BlackBerry’s sales drop to 2007 level as CEO supports hardware focus

This week John Chen – the new Chief Executive Officer of BlackBerry Ltd. gets the chance to convince the investors he has the right attitude in order to revive a unit thats pulling the companys sales back down to the levels of 2007, by rejecting calls to exit the hardware business.

Mr. Chen was picked for the position by the largest investor of BlackBerry and sticks to the point that the company doesnt have to get rid of its unprofitable smarphone business, while most investors and analysts truly believe the BlackBerry should become focused on more remunerative software and services. The quarterly revenue drop of the company is estimated by analysts to 42%.

The unwillingness of BlackBerrys CEO to put the hardware business behind the companys back, is resembling Chens predecessors attitude. Mr. Chen, however, has a previous experience of organizing a software-let turnaround, which will provide him with the investors patience.

One of the analysts working for Atlantic Equities LLP – James Cordwell said on this occasion: “Hes got the mandate – I suppose the constraining factor is time. A change in direction is what people need.”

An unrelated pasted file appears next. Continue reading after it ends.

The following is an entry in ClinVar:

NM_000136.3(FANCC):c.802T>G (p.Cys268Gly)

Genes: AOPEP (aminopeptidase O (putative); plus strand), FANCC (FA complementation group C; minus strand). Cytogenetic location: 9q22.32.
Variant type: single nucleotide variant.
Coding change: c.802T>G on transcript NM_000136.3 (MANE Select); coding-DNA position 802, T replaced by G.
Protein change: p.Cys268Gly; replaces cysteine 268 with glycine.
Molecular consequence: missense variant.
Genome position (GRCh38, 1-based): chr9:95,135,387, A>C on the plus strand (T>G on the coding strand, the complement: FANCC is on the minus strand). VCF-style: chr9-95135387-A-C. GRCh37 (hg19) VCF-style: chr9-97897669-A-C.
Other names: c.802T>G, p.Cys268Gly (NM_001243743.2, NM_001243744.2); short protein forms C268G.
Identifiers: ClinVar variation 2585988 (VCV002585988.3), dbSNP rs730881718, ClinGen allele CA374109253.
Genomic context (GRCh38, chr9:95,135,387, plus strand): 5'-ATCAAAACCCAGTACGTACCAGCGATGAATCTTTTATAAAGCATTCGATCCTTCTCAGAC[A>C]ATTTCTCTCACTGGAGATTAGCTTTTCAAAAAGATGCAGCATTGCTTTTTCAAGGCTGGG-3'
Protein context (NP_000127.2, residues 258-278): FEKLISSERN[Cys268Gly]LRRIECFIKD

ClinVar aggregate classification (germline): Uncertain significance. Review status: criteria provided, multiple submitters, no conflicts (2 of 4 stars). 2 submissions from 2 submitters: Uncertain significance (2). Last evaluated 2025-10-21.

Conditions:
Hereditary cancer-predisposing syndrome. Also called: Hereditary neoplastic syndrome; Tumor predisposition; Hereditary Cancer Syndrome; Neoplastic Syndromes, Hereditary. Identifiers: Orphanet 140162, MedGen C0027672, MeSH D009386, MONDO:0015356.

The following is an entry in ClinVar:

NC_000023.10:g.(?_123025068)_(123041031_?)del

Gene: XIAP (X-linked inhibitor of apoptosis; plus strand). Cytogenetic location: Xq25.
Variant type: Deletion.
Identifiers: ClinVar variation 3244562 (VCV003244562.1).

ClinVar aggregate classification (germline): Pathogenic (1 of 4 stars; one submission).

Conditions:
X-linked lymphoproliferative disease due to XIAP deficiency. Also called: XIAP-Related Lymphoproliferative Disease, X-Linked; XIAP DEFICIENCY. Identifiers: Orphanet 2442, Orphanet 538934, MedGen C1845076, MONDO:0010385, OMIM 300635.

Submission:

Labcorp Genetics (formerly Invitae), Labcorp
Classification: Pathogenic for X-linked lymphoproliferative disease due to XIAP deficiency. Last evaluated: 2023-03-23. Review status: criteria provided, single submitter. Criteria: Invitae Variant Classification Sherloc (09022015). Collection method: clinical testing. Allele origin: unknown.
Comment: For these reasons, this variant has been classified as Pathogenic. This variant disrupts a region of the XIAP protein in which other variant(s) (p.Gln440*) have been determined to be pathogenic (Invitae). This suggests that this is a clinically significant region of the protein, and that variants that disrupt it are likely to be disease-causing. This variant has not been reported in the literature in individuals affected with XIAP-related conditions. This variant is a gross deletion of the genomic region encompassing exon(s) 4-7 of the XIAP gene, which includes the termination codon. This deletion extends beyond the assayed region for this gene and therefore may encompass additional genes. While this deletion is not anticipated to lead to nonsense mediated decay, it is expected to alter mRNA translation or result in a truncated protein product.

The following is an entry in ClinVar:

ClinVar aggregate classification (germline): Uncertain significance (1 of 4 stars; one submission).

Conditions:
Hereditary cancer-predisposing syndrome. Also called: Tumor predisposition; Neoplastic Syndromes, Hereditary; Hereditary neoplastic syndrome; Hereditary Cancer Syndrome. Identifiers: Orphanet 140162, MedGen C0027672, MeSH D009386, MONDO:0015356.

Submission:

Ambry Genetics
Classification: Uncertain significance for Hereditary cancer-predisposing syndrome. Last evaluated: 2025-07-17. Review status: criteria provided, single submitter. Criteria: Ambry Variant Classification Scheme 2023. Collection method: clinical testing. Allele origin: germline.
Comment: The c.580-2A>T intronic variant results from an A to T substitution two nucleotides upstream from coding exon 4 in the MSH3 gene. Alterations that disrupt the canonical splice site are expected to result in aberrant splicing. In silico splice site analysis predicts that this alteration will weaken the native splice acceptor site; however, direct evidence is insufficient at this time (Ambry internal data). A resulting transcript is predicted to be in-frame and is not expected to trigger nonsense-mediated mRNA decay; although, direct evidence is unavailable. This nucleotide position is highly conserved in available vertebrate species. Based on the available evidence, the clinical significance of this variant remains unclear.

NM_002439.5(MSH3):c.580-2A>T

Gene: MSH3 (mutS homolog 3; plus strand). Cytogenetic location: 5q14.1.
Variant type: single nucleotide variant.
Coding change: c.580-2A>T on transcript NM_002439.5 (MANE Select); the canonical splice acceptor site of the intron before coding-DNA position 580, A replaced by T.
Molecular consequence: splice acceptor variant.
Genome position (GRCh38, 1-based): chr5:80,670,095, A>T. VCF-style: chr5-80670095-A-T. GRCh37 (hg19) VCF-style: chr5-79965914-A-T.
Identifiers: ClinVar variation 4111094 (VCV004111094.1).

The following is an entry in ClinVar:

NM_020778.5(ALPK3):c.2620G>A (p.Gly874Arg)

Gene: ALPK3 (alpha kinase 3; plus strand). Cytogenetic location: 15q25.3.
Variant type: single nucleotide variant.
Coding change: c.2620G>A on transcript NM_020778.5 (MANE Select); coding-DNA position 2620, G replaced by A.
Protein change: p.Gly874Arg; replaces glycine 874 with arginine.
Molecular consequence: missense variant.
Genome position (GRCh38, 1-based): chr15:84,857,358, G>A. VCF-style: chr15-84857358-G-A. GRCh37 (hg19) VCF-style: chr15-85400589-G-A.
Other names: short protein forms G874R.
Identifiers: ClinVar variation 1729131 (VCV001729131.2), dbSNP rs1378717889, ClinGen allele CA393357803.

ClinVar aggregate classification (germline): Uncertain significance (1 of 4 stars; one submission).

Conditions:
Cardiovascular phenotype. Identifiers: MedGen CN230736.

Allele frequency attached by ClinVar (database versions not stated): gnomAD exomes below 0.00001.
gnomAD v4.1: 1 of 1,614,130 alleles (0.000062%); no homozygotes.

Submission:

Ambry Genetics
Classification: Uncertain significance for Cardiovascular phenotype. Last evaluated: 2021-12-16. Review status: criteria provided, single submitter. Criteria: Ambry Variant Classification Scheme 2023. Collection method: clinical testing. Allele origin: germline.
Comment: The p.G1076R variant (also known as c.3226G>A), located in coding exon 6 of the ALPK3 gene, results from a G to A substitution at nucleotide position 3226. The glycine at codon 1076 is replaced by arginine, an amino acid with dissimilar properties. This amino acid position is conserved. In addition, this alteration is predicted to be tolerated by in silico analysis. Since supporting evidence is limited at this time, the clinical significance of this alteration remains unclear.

It seems that the new CEO of the company has already begun making some changes, considering the departures of BlackBerrys previous marketing, operations and finance chiefs recently. On December the 18th the company announced that John Sims, who is a former colleague of Mr. Chen, was hired to run global enterprise services. Today BlackBerry completed its list with two more names of executives – James Mackey, who is appointed to lead the corporate development and strategy of the company and Mark Wilson, who is appointed to oversee marketing.

These personnel moves are considered only part of the more serious strategic changes needed to win the confidence of the shareholders, who have been more sceptical about the companys future.

One of the CIBC World Markets analysts – Todd Coupland commented: “BlackBerry has the cash resources to get through its transition to cash flow break-even sometime in fiscal 2015. The turnaround will take time. The question is, given how well resourced everybody else in this space, what can he [Mr. Chen] actually do with the constrained resources hes going to have. Survive. Yes. Thrive? Not so sure.” Atlantic Equities Cordwell forecast that if the company survives to 2015, it will probably considerably smaller and more focused on managing fleets of smartphones.

According to Bloomberg, the current share price of BlackBerry Ltd. Is 0.15% down, and its one-year return rate is 52.04% down.

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